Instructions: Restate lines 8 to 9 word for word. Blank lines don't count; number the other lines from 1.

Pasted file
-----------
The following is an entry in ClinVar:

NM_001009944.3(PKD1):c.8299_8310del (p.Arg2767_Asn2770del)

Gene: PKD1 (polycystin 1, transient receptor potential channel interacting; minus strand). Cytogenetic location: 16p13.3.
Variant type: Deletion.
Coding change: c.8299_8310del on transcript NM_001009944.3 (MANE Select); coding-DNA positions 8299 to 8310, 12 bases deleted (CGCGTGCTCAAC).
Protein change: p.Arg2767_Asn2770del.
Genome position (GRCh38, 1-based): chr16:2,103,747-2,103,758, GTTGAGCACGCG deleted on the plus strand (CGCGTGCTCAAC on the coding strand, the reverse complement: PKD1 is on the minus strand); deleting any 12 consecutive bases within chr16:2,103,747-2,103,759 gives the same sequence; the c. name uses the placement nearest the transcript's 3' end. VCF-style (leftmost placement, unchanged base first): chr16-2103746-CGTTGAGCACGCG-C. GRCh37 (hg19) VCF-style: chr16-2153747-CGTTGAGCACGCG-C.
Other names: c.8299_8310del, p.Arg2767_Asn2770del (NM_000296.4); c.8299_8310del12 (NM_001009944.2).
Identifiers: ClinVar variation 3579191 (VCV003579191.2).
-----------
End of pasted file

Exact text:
Other names: c.8299_8310del, p.Arg2767_Asn2770del (NM_000296.4); c.8299_8310del12 (NM_001009944.2).
Identifiers: ClinVar variation 3579191 (VCV003579191.2).